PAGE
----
Re: [rtcweb] No Interim on SDES at this juncture

Hadriel Kaplan <hadriel.kaplan@oracle.com> Fri, 21 June 2013 16:56 UTC

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From: Hadriel Kaplan <hadriel.kaplan@oracle.com>
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Date: Fri, 21 Jun 2013 12:56:32 -0400
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To: Martin Thomson <martin.thomson@gmail.com>
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Cc: "rtcweb@ietf.org" <rtcweb@ietf.org>
Subject: Re: [rtcweb] No Interim on SDES at this juncture
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On Jun 21, 2013, at 11:58 AM, Martin Thomson <martin.thomson@gmail.com> wrote:

> On 20 June 2013 18:11, Hadriel Kaplan <hadriel.kaplan@oracle.com> wrote:
>> criminals, drug dealers, mobsters, casinos, news organizations, political parties, and governments
> 
> I assume that large corporations fit in this list in several places,
> so you chose to omit specific mention of those.  

Yes I chose to omit them.  Not because I think large corporations are angels, but because I think there are fairly effective mechanisms in place to keep large corporations from being malicious in terms of recording audio/video you don't expect to be recorded: laws, law suits and brand reputation.

That's why I think even direct competitors of Cisco are willing to use WebEx - and my last 4 employers all used WebEx and were all direct competitors of Cisco - not because we think it's impossible for the WebEx server to do it, nor because we believe they don't store keys or whatever, but rather because we know if they got caught doing it on purpose for malicious use then they'd be sued for blood, and the reputation of WebEx would be so tarnished as to be put out of existence.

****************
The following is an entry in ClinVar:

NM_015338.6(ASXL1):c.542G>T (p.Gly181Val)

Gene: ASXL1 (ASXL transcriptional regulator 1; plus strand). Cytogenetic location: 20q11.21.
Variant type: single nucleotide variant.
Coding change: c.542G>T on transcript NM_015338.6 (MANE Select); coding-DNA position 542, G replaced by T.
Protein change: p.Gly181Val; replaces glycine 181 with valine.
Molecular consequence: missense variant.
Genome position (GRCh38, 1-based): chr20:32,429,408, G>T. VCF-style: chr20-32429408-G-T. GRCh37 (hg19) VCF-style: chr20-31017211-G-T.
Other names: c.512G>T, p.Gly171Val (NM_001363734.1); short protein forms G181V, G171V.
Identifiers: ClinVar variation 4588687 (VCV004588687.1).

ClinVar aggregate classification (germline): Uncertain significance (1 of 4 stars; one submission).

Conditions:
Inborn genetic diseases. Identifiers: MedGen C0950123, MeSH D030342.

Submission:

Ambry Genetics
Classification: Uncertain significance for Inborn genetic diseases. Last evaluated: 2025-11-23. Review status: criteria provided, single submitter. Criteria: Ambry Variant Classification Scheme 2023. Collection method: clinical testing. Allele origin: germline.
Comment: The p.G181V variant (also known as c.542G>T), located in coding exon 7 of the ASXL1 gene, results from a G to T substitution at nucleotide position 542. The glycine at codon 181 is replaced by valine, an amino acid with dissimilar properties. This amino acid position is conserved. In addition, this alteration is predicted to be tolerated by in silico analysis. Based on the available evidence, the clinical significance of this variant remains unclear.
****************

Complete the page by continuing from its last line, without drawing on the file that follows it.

Obviously there are some large corporations I won't name that my employers probably feel couldn't be held accountable or in-check in those ways - but we would never trust such large corporations no matter what key-exchange mechanism WebRTC uses.  In fact, even if WebRTC could provide a key-exchange that no malicious MITM could bypass, we still wouldn't trust such corporations - because the information in the JSON is almost as important as the conversation audio/video: it identifies who's communicating with whom, for how long, from where, and often even on what subject.  That's one of the reasons I was saying the other day: if the web-server or JS is truly malicious or compromised, it's game over.


> There seems to be a
> fair amount of overlap in those categories as it stands.

I get the impression each one might not be a criminal in some country-or-other's perspective.
Arguably for some countries, *all* of them are "criminals". ;)

-hadriel